Is the value of gold beginning to fade?

In a turbulent quarter, demand for gold fell by 12 per cent to 856.3 tonnes. A wave of outflows from ETFs was the principal cause, although this was mitigated by record demand for gold bars and coins.

Continuing the theme of the previous quarter, demand for jewellery grew significantly to reach multi-year highs. Supply declined by 6 per cent, the primary reason being a marked contraction in recycling.

The 12 per cent decline in tonnage demand translated into a 23 per cent drop in value to US$39bn (£24.4bn) – its lowest level for more than three years. The second quarter saw an absolute drop in the gold price of more than US$400/oz – a double-digit decline in the average quarterly price compared with both the first quarter of 2013 and the second quarter of 2012.

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In the context of this price move, the decline in value terms is unsurprising. That total bar and coin demand was able to reach a record value of US$23.1bn, in spite of such a sizeable price move is testament to the strength of demand in that sector.

The consumer market for gold was once again dominated by India and China, which accounted for almost half of total demand. On a year-to-date basis, total consumer demand (for jewellery, bars and coins) in each country is almost 50 per cent ahead of the same period in 2012. In both markets, the strength in second-quarter demand was indicative of opportunistic buying not only at the consumer level but also by the trade, which used the opportunity to bolster stocks.

This attitude among consumers is perhaps a more surprising result for China, where the historical tendency has been to buy into a rising trend, and is more remarkable for the fact that the second quarter is traditionally a seasonal low point for gold, coming as it does after the fist quarter peak of Chinese New Year-related purchases. However, the response in part reflects the strength of positive price expectations, a view that was replicated in India.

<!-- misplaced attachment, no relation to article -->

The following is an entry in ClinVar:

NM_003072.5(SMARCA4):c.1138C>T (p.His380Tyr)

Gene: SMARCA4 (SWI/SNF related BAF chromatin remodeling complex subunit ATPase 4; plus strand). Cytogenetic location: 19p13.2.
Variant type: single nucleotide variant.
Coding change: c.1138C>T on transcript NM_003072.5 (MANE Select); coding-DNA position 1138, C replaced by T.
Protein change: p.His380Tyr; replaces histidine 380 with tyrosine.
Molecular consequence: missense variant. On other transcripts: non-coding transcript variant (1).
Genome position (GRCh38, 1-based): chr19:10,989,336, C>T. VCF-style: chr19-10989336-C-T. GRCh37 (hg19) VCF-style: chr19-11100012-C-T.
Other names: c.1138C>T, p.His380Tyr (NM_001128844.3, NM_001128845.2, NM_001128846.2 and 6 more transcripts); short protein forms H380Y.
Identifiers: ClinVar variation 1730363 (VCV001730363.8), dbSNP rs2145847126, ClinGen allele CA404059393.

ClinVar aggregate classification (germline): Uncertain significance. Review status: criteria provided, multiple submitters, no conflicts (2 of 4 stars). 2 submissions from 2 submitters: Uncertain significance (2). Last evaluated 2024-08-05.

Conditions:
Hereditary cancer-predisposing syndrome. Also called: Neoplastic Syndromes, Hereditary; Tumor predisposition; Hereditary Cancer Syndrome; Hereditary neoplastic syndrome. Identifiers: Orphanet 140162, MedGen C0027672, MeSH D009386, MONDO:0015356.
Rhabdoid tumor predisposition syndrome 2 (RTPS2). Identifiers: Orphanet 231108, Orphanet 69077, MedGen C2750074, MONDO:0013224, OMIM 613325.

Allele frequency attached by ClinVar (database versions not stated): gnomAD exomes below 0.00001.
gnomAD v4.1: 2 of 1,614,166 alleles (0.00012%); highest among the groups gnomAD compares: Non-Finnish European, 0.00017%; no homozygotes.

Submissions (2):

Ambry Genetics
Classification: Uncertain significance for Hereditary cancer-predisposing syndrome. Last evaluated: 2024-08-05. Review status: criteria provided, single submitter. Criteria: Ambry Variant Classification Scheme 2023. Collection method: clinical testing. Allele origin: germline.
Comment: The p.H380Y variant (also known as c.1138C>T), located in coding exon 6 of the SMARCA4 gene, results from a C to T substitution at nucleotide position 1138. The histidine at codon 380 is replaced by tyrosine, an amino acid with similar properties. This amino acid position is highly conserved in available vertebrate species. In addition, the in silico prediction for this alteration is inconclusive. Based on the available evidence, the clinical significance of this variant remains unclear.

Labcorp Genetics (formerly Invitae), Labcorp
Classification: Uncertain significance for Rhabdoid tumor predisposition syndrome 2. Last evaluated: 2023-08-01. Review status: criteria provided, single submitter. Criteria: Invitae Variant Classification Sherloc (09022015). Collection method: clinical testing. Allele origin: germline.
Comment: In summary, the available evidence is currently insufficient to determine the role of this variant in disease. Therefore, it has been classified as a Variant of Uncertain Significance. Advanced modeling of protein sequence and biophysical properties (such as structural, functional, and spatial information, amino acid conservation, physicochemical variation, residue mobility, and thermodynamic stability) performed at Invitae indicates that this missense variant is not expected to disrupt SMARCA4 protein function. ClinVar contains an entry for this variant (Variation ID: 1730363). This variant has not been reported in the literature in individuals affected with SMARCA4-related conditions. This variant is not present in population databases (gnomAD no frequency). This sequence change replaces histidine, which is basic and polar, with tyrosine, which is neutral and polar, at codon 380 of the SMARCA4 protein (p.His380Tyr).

Exchange-traded fund (ETF) outflows accelerated during the second quarter as a number of hedge funds and speculative investors exited their positions in reaction to predictions of US recovery. The prospect of the US government tapering quantitative easing by the end of 2013 had a downward impact on the gold price as some investors in ETFs saw their rationale for seeking a safe haven in gold fade. The net result was a more-than 400-tonne reduction in ETF holdings in the second quarter.

The divergence between ETF demand and bar/coin demand is illustrative of another shift within the investment segment: a geographical swing from West to East. A reversal of this will be a likely feature in the coming quarters, with the focus for demand moving from the West back to the East, particularly as India and China cement their position.

Marcus Grubb is managing director of investment at the World Gold Council